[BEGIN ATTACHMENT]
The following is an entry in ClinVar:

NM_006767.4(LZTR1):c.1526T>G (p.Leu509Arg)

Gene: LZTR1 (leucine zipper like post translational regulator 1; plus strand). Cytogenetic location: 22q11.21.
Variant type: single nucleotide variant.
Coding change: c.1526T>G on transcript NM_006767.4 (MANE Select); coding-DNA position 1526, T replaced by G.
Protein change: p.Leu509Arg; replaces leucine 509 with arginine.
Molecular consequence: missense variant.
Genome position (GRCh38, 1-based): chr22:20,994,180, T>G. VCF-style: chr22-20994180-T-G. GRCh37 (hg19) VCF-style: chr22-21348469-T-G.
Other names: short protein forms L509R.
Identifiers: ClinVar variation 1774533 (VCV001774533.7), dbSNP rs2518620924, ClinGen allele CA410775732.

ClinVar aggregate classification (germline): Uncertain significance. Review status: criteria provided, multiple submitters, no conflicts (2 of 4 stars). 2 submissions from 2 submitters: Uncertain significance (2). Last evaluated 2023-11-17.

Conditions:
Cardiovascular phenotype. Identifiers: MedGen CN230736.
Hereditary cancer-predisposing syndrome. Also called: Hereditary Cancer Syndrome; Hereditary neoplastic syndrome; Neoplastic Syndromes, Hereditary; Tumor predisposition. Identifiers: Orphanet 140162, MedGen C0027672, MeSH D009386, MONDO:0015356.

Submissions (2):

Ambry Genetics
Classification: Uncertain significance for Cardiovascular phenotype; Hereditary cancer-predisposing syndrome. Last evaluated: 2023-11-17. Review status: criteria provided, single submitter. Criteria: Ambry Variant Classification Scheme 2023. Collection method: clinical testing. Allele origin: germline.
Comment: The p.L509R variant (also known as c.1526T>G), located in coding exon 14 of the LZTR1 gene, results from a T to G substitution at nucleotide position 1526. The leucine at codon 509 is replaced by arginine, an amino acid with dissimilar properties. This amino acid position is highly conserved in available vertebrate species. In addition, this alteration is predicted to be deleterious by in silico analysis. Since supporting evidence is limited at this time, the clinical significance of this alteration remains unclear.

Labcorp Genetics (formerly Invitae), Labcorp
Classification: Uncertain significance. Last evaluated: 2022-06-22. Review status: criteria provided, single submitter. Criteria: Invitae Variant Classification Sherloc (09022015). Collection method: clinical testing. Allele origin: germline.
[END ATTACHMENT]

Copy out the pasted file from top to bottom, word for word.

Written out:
The following is an entry in ClinVar:

NM_006767.4(LZTR1):c.1526T>G (p.Leu509Arg)

Gene: LZTR1 (leucine zipper like post translational regulator 1; plus strand). Cytogenetic location: 22q11.21.
Variant type: single nucleotide variant.
Coding change: c.1526T>G on transcript NM_006767.4 (MANE Select); coding-DNA position 1526, T replaced by G.
Protein change: p.Leu509Arg; replaces leucine 509 with arginine.
Molecular consequence: missense variant.
Genome position (GRCh38, 1-based): chr22:20,994,180, T>G. VCF-style: chr22-20994180-T-G. GRCh37 (hg19) VCF-style: chr22-21348469-T-G.
Other names: short protein forms L509R.
Identifiers: ClinVar variation 1774533 (VCV001774533.7), dbSNP rs2518620924, ClinGen allele CA410775732.

ClinVar aggregate classification (germline): Uncertain significance. Review status: criteria provided, multiple submitters, no conflicts (2 of 4 stars). 2 submissions from 2 submitters: Uncertain significance (2). Last evaluated 2023-11-17.

Conditions:
Cardiovascular phenotype. Identifiers: MedGen CN230736.
Hereditary cancer-predisposing syndrome. Also called: Hereditary Cancer Syndrome; Hereditary neoplastic syndrome; Neoplastic Syndromes, Hereditary; Tumor predisposition. Identifiers: Orphanet 140162, MedGen C0027672, MeSH D009386, MONDO:0015356.

Submissions (2):

Ambry Genetics
Classification: Uncertain significance for Cardiovascular phenotype; Hereditary cancer-predisposing syndrome. Last evaluated: 2023-11-17. Review status: criteria provided, single submitter. Criteria: Ambry Variant Classification Scheme 2023. Collection method: clinical testing. Allele origin: germline.
Comment: The p.L509R variant (also known as c.1526T>G), located in coding exon 14 of the LZTR1 gene, results from a T to G substitution at nucleotide position 1526. The leucine at codon 509 is replaced by arginine, an amino acid with dissimilar properties. This amino acid position is highly conserved in available vertebrate species. In addition, this alteration is predicted to be deleterious by in silico analysis. Since supporting evidence is limited at this time, the clinical significance of this alteration remains unclear.

Labcorp Genetics (formerly Invitae), Labcorp
Classification: Uncertain significance. Last evaluated: 2022-06-22. Review status: criteria provided, single submitter. Criteria: Invitae Variant Classification Sherloc (09022015). Collection method: clinical testing. Allele origin: germline.